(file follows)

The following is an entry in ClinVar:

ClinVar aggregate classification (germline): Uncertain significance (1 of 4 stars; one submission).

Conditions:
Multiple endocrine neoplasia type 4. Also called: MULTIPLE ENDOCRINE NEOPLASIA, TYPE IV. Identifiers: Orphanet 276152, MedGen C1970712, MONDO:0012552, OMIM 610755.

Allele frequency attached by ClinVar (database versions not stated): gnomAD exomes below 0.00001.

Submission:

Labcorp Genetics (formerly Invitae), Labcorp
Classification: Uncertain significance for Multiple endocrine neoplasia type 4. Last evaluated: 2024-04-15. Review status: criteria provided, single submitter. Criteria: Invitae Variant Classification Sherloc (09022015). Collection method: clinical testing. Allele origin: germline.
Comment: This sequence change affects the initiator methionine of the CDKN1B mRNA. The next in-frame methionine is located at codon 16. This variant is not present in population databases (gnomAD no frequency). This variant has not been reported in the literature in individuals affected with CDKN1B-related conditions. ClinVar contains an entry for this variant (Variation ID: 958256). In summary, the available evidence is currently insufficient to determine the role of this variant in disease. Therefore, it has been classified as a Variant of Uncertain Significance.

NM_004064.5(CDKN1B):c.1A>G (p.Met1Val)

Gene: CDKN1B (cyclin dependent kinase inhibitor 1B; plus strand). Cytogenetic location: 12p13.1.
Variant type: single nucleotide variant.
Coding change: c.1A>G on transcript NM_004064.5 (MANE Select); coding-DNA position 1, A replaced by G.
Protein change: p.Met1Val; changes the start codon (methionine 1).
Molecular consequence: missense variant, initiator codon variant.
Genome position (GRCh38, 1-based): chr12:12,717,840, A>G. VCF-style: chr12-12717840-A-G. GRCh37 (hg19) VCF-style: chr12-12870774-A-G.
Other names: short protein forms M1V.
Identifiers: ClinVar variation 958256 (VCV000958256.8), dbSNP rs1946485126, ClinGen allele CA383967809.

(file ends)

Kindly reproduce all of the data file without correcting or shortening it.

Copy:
The following is an entry in ClinVar:

ClinVar aggregate classification (germline): Uncertain significance (1 of 4 stars; one submission).

Conditions:
Multiple endocrine neoplasia type 4. Also called: MULTIPLE ENDOCRINE NEOPLASIA, TYPE IV. Identifiers: Orphanet 276152, MedGen C1970712, MONDO:0012552, OMIM 610755.

Allele frequency attached by ClinVar (database versions not stated): gnomAD exomes below 0.00001.

Submission:

Labcorp Genetics (formerly Invitae), Labcorp
Classification: Uncertain significance for Multiple endocrine neoplasia type 4. Last evaluated: 2024-04-15. Review status: criteria provided, single submitter. Criteria: Invitae Variant Classification Sherloc (09022015). Collection method: clinical testing. Allele origin: germline.
Comment: This sequence change affects the initiator methionine of the CDKN1B mRNA. The next in-frame methionine is located at codon 16. This variant is not present in population databases (gnomAD no frequency). This variant has not been reported in the literature in individuals affected with CDKN1B-related conditions. ClinVar contains an entry for this variant (Variation ID: 958256). In summary, the available evidence is currently insufficient to determine the role of this variant in disease. Therefore, it has been classified as a Variant of Uncertain Significance.

NM_004064.5(CDKN1B):c.1A>G (p.Met1Val)

Gene: CDKN1B (cyclin dependent kinase inhibitor 1B; plus strand). Cytogenetic location: 12p13.1.
Variant type: single nucleotide variant.
Coding change: c.1A>G on transcript NM_004064.5 (MANE Select); coding-DNA position 1, A replaced by G.
Protein change: p.Met1Val; changes the start codon (methionine 1).
Molecular consequence: missense variant, initiator codon variant.
Genome position (GRCh38, 1-based): chr12:12,717,840, A>G. VCF-style: chr12-12717840-A-G. GRCh37 (hg19) VCF-style: chr12-12870774-A-G.
Other names: short protein forms M1V.
Identifiers: ClinVar variation 958256 (VCV000958256.8), dbSNP rs1946485126, ClinGen allele CA383967809.